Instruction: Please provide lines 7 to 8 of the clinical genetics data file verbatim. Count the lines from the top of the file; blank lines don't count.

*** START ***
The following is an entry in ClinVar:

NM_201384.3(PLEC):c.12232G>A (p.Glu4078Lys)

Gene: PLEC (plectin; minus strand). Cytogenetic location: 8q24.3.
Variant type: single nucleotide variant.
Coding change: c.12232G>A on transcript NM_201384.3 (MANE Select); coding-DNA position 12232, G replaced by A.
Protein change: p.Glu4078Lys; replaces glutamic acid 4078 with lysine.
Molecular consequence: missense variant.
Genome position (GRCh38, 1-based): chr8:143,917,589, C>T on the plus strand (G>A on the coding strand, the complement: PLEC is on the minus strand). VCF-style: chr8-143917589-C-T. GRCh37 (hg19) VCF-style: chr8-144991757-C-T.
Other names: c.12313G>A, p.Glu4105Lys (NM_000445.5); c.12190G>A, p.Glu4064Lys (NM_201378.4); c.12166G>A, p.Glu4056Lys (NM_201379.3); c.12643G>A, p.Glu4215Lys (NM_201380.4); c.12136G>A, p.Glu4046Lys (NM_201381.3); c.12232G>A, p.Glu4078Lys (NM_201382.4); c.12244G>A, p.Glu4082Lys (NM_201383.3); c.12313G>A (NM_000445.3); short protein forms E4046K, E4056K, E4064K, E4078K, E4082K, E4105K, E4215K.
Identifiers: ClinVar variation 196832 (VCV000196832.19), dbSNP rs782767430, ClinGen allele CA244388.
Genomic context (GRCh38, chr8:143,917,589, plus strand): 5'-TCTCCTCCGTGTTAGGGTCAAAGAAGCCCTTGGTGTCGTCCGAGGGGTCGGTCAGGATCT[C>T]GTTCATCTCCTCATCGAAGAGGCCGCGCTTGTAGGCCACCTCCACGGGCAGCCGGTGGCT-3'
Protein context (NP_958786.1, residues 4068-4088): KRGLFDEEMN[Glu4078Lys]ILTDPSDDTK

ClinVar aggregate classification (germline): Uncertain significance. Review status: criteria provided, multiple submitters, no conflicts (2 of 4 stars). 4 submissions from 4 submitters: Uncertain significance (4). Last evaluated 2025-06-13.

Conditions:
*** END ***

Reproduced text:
Molecular consequence: missense variant.
Genome position (GRCh38, 1-based): chr8:143,917,589, C>T on the plus strand (G>A on the coding strand, the complement: PLEC is on the minus strand). VCF-style: chr8-143917589-C-T. GRCh37 (hg19) VCF-style: chr8-144991757-C-T.